Sound is controlled ‘front of house’, not by DJs, to ensure decibels do not exceed a certain limit, he notes. Driveways and access roads of neighbours are strictly protected and Boomenaren are informed about everything, including the times of fireworks. There is also good communication with the Boom town administration, police and fire department.

Post-festival and beyond

On one day of the Boom festival every year, main stage performances are livestreamed to satellite events in several cities around the world. Called UNITE with Tomorrowland, these events have synchronized effects, in-person headliners, customised stages and decor to mimic the magic of Tomorrowland. UNITE events have occurred in the United Arab Emirates, Germany, Spain, Lebanon, Taiwan, Malta, South Korea, Greece and Israel.

“It’s an amazing feeling to know that while you’re getting goosebumps at the mainstage in Belgium, literally millions of people around the world are watching my performance, even organising home parties and having an amazing time as well,” says Armin van Buuren, a DJ who is headlining again on the Tomorrowland main stage this year.

In May 2022, Tomorrowland teamed up for the first time with Rock Werchter, Belgium’s other big music festival, to put on a two-day CORE festival in Brussels. It combined bands and DJs of various genres, art, nature and mirrors in Osseghem Park. This festival will be back in 2023 as an annual event.

All summer long at Ushuaïa nightclub in Ibiza, Spain, Tomorrowland has a satellite concept called “The Garden of Madness” hosted by Dimitri Vegas and Like Mike. This year from June 15 to September 21, they will make a musical splash on a poolside stage along with other artists.

Green schemes

The festival also weighs up its broader responsibilities: Love Tomorrow is the green arm of Tomorrowland, which aims to protect living beings and the environment. For example, it coordinates the collection, cleaning and repair of DreamVille tents, mattresses and other camping gear for reuse.

Belgium's King Philippe and Queen Mathilde were visitors in 2017. Credit: Belga

In addition, the Tomorrowland Foundation helps underprivileged children and youth aged four to 21 worldwide. It is funded by donations from the People of Tomorrow and a yearly contribution from WeAreOneWorld, the organisation behind Tomorrowland. This commitment to global issues earned the Beers brothers a visit from United Nations Secretary-General Ban Ki-moon in 2015, who presented them with a wooden plaque engraved with "Let's work as one towards dignity for all.”

All this aims to fit into the Tomorrowland mantra: Live Today, Love Tomorrow, Unite Forever. However, for those at the festival itself, it is often just about having the most fun possible. As Rob Vanoudenhoven, the TV presenter, says, “Tomorrowland is a made-in-Belgium asset and point of pride for our country. It is one of the greatest events and brands in the world.”

Tomorrowland in numbers, based on 2019 statistics

·       30 million+ followers on social media

·       3 million pints of beer

·       641,000 square metres of camping grounds

·       600,000 festival-goers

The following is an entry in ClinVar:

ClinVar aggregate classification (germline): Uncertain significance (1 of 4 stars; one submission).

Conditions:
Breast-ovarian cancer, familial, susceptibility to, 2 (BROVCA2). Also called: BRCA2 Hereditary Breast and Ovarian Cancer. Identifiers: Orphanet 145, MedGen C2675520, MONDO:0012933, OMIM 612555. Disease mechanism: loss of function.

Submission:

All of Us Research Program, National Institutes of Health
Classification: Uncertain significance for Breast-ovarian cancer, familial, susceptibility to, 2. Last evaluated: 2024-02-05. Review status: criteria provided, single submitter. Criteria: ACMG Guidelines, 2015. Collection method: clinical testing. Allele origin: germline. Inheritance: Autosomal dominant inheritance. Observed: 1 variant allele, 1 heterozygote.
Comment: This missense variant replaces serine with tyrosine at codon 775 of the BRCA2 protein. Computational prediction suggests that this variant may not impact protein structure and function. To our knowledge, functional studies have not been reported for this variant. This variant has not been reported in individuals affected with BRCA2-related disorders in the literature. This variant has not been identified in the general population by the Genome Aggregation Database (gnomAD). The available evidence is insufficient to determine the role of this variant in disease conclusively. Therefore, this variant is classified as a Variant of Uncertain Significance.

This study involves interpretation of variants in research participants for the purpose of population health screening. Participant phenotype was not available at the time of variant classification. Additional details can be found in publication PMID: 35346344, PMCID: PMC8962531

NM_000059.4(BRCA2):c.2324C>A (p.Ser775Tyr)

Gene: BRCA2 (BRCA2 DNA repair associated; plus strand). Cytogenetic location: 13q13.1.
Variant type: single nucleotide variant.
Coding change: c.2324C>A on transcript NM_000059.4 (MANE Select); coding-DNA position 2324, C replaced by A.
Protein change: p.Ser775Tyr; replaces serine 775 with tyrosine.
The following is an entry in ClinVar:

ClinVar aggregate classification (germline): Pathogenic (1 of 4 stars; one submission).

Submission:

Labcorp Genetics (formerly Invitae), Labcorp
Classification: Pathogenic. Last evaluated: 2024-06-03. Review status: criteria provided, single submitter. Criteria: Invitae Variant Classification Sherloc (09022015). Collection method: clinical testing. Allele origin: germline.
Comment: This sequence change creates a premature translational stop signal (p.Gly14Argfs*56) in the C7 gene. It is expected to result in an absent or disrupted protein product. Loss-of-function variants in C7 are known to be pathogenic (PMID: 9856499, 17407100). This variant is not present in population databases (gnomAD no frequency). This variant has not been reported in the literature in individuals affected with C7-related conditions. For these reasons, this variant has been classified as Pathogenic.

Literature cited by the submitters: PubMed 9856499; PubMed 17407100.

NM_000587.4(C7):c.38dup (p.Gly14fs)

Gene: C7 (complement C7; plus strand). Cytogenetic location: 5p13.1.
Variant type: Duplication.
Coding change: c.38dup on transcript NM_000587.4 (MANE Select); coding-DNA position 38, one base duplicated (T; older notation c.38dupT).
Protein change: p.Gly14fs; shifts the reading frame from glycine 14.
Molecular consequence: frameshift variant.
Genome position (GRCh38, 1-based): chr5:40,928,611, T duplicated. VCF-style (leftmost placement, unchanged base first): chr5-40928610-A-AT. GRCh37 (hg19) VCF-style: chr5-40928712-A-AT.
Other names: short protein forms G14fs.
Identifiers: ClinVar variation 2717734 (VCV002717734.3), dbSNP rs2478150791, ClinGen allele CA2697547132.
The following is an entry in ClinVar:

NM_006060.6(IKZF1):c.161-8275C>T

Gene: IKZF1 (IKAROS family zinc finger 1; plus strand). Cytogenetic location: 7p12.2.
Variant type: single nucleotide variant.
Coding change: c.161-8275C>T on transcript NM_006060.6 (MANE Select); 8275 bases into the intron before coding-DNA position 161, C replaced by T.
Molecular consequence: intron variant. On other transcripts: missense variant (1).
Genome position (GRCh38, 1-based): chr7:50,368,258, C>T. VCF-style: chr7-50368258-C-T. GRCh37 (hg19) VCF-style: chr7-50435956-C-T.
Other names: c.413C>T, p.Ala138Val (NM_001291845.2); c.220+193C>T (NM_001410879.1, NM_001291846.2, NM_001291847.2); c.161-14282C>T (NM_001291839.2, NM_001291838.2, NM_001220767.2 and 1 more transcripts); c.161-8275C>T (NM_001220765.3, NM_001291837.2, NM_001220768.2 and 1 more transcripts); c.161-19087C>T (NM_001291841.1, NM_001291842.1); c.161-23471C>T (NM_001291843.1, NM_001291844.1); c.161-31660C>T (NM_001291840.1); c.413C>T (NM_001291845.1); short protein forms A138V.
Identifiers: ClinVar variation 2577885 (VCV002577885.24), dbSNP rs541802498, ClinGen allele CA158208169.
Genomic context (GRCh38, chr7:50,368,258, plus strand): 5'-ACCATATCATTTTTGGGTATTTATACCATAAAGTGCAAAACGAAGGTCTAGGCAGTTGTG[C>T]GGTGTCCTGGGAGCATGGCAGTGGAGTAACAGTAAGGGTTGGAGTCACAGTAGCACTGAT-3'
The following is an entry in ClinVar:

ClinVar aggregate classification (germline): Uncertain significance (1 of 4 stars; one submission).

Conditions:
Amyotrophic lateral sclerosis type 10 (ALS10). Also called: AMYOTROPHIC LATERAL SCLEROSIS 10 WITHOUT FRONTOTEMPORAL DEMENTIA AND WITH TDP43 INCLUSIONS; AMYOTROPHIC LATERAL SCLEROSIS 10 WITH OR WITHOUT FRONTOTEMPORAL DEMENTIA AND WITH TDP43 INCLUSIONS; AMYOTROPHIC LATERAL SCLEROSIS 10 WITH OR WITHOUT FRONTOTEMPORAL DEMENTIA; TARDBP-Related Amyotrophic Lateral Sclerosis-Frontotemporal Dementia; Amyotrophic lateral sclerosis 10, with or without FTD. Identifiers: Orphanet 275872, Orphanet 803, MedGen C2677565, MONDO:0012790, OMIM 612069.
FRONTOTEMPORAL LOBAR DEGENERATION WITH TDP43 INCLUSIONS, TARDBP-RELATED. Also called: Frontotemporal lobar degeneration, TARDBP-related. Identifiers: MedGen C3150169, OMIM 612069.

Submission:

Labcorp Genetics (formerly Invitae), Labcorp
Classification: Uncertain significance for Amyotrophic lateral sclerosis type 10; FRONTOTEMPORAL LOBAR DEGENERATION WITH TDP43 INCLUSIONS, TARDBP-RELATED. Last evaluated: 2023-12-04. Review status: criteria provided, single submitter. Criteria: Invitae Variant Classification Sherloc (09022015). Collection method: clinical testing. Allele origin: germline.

·       156,000 minutes of music

·       120,000 LED lights on the main stage

·       114,000 DreamVille guests

·       40,000 Global Journey packages

·       31.000 square metres of flooring

·       15,500 crew members

·       13,000 flight packages

·       11,000 hotel packages

·       1,000+ artists

·       240 flights from 83 different airports

·       250 food stands

·       200+ nationalities represented

·       92 types of bracelets mailed to attendees

·       30 airport gate parties

·       19km of railing

·       15 performance stages

·       Nine airplane flights with a live DJ set

·       Four pop-up restaurants (including one in DreamVille)

Tomorrowland’s yesteryears

The Tomorrowland story began on a Sunday in August 2005, when 10,000 festivalgoers and top DJs like Sven Väth, Sasha and Armin van Buuren descended on the town of Boom.

By 2007, a second day was added to Tomorrowland to accommodate 20,000 ticketholders, and in 2008, some 100 DJs were entertaining 50,000 fans.

Moby was a surprise act for about 90,000 attendees at the 2009 Tomorrowland. By 2011, Tomorrowland had expanded to three days, selling out 180,000 tickets in less than a day.

The 2012 Tomorrowland featured 400 DJs on 15 stages. The following year, it organised an American spin-off called TomorrowWorld near Atlanta, Georgia, which nearly 140,000 people attended.

Tomorrowland’s 10th anniversary in 2014, held over two weekends attracted a whopping 360,000 people attended, while soundtrack composer Hans Zimmer wrote a 10-minute hymn for the event.

By 2015, when readers of DJ Magazine voted it the World's Best Festival, it launched Tomorrowland Brazil in São Paulo. The 2016 edition included a surprise set from Tiësto in DreamVille.

From 2017 to 2019, Tomorrowland expanded to two weekends, hosting 400,000 people. In 2017, it was visited by Belgium’s King Philippe and Queen Matilda. In March 2019, Tomorrowland Winter debuted in Alpe d’Huez, France – this year’s edition attracted some 18,000 people.

During the pandemic, Tomorrowland launched four digital editions to keep people energised at home. More than a million people tuned into Tomorrowland Around the World both years and even more to the after-movies. The second edition took place on the imaginary island of Pāpiliōnem, featuring 35 hours of music and nearly 1,000 tracks.